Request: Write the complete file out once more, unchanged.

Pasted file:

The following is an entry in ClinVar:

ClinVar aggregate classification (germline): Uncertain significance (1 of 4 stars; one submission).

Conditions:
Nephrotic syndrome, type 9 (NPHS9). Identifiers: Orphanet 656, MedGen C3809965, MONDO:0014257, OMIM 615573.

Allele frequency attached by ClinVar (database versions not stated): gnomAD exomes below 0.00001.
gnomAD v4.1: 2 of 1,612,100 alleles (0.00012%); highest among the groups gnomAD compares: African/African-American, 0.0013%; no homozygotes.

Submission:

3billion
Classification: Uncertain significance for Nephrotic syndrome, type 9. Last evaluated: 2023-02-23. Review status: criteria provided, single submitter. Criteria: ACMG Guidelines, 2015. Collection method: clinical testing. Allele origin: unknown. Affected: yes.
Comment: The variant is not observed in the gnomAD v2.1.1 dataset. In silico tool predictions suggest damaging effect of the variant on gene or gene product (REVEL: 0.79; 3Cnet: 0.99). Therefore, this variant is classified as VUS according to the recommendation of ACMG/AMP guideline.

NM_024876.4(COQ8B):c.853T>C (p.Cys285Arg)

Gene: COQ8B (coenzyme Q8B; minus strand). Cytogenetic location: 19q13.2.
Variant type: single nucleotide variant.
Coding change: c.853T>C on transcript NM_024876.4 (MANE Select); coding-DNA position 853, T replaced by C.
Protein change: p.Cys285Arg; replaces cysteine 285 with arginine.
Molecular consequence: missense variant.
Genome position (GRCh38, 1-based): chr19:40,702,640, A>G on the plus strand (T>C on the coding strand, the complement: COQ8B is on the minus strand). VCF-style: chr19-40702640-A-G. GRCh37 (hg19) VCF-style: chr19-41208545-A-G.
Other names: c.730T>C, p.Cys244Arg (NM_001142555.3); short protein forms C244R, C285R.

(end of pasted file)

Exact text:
The following is an entry in ClinVar:

ClinVar aggregate classification (germline): Uncertain significance (1 of 4 stars; one submission).

Conditions:
Nephrotic syndrome, type 9 (NPHS9). Identifiers: Orphanet 656, MedGen C3809965, MONDO:0014257, OMIM 615573.

Allele frequency attached by ClinVar (database versions not stated): gnomAD exomes below 0.00001.
gnomAD v4.1: 2 of 1,612,100 alleles (0.00012%); highest among the groups gnomAD compares: African/African-American, 0.0013%; no homozygotes.

Submission:

3billion
Classification: Uncertain significance for Nephrotic syndrome, type 9. Last evaluated: 2023-02-23. Review status: criteria provided, single submitter. Criteria: ACMG Guidelines, 2015. Collection method: clinical testing. Allele origin: unknown. Affected: yes.
Comment: The variant is not observed in the gnomAD v2.1.1 dataset. In silico tool predictions suggest damaging effect of the variant on gene or gene product (REVEL: 0.79; 3Cnet: 0.99). Therefore, this variant is classified as VUS according to the recommendation of ACMG/AMP guideline.

NM_024876.4(COQ8B):c.853T>C (p.Cys285Arg)

Gene: COQ8B (coenzyme Q8B; minus strand). Cytogenetic location: 19q13.2.
Variant type: single nucleotide variant.
Coding change: c.853T>C on transcript NM_024876.4 (MANE Select); coding-DNA position 853, T replaced by C.
Protein change: p.Cys285Arg; replaces cysteine 285 with arginine.
Molecular consequence: missense variant.
Genome position (GRCh38, 1-based): chr19:40,702,640, A>G on the plus strand (T>C on the coding strand, the complement: COQ8B is on the minus strand). VCF-style: chr19-40702640-A-G. GRCh37 (hg19) VCF-style: chr19-41208545-A-G.
Other names: c.730T>C, p.Cys244Arg (NM_001142555.3); short protein forms C244R, C285R.